Securing a patient’s airway in an emergency situation is a first priority for paramedics - failure can lead to premature death. Placement of a breathing tube, known as intubation, requires great skill and is most commonly performed with a traditional laryngoscope with a basic design that dates back to the 1940’s. For Angie Gonzalez, Associate Vice President of External Relations at Texas State Technical College Harlingen, the premature death of her father in an accident left her with questions as to why life saving technology wasn’t more readily available and accessible.Feeling passionate about the fight to bring better technology and training to the front line, Gonzalez inquired about the latest technology in intubation. Alongside her team, Gonzalez began to investigate available laryngoscopes. Research showed that many deaths can be attributed to failed intubation, often due to shortfalls of existing equipment and lack of training. In particular she looked at the more advanced video laryngoscopes on the market to find one that would suit the high-pace, high-stress environment of the emergency services and that also aided ease of learning for her college students.
"For me, this project was personal because wrongful intubation may have been a factor in my father’s death, by possibly incorrect placement of breathing equipment at the scene. ER medical personnel had to re-intubate him at the hospital" she said. "It was very significant for me to let students know what that complication meant to surviving members of the victim’s family and get this new device into their hands. Although use of the device is not part of the current curriculum, I think it's important for students to be aware of the latest technology available in the field.”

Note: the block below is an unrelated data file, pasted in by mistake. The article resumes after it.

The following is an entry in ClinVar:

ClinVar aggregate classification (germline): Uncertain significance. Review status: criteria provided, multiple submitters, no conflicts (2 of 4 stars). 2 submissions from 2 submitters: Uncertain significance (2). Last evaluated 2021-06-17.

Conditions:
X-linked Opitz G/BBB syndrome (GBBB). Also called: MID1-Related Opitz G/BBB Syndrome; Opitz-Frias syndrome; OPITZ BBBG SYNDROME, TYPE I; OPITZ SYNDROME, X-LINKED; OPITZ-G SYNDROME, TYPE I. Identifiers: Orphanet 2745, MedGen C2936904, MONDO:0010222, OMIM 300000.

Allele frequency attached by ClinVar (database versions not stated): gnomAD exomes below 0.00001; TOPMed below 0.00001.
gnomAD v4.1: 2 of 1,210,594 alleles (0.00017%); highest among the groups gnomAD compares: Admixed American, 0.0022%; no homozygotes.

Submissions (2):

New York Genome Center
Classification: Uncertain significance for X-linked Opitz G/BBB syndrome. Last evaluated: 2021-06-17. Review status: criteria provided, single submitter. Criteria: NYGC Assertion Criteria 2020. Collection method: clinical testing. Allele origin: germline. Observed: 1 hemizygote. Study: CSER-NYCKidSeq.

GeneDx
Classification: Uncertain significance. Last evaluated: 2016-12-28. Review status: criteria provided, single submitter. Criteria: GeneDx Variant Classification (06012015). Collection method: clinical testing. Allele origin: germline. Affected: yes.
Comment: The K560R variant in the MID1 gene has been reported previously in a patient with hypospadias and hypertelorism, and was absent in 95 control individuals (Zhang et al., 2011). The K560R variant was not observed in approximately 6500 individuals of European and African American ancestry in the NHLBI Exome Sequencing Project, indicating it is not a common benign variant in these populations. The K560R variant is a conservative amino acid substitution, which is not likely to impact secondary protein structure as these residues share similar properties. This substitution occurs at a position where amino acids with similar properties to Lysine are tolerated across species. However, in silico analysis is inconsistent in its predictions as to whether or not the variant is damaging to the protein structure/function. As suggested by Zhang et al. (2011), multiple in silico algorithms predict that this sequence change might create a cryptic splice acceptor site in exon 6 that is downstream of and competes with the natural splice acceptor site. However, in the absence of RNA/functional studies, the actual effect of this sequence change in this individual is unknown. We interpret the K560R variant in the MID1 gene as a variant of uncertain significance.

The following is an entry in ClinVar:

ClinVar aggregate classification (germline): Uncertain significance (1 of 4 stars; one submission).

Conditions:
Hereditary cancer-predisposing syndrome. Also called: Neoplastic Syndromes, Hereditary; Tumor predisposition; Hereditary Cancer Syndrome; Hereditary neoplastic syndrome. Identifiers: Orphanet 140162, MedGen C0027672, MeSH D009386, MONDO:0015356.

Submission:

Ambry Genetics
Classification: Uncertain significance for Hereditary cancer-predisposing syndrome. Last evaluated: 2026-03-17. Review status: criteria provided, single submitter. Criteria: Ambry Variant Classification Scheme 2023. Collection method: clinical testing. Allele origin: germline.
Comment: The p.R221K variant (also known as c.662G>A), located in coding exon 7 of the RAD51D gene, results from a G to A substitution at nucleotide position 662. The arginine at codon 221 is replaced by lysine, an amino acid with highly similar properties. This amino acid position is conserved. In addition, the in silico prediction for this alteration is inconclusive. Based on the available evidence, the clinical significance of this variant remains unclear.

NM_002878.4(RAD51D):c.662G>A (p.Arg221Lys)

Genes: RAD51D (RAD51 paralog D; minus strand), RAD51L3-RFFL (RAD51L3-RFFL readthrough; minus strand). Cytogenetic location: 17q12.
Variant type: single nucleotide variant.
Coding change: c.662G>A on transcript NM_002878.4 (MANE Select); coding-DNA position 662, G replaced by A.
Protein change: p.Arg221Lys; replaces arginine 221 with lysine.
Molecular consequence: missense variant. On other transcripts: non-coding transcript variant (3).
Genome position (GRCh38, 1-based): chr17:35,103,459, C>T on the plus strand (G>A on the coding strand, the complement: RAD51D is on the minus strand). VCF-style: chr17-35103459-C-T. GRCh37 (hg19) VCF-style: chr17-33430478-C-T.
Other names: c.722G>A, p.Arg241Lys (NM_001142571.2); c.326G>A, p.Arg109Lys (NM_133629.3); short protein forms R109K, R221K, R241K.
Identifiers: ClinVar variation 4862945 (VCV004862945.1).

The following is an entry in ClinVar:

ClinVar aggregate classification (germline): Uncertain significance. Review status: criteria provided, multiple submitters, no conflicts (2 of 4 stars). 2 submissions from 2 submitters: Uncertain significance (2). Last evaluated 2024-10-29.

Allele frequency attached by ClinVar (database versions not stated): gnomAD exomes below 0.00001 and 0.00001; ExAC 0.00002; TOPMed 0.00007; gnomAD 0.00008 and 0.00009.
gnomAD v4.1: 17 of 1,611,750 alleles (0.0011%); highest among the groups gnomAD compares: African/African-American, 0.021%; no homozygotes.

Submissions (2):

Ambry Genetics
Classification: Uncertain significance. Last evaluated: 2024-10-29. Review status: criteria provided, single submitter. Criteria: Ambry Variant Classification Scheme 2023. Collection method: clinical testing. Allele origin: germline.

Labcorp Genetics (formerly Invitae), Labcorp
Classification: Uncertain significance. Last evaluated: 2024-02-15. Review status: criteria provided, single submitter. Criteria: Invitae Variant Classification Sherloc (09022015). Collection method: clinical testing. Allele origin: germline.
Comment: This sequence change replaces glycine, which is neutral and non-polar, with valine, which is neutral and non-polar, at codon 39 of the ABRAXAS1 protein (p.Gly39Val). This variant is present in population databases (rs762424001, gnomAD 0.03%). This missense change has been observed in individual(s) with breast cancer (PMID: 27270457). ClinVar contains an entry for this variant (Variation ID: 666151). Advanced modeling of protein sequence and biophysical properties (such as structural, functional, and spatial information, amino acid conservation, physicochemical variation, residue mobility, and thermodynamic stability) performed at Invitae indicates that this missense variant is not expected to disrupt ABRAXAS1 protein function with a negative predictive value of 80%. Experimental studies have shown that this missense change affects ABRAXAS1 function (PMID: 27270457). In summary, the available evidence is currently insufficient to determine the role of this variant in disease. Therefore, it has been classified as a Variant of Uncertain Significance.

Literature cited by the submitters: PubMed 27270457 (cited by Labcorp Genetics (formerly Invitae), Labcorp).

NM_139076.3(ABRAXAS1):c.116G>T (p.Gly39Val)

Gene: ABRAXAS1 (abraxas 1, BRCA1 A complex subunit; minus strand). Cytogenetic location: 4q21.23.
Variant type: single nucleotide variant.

Video laryngoscopes include camera technology and have been shown to significantly enhance visualization and improve training outcomes. High costs have so far prohibited extensive use of the more advanced video laryngoscopes in emergency services so Aircraft Medical’s announcement that it had launched the low cost McGRATH® MAC video laryngoscope captured attention in Texas. Gonzalez set up a presentation event that emergency medical staff, major local purchasers and EMT students attended. Aircraft Medical demonstrated the new technology to a packed room where it was met with a great reception. The day closed with a new McGRATH® MAC video laryngoscope being donated by Aircraft Medical to the Texas State Technical College Harlingen.
Matt McGrath, Aircraft Medical CEO, commented:
“We have been researching in this field for more than 10 years and are passionate about making video laryngoscope technology more accessible to first responders and other field users. Emergency medical services have always been at the heart of our design approach so we recognize the need for highly portable, intuitive and robust technology to assist in what are often extreme and life critical situations. It is encouraging to see that extensive field trials are now underway in Texas following the event arranged by Angie Gonzalez”.
You can read more about the work that the college does here:
You can read what others have said on the McGRATH MAC for EMS here: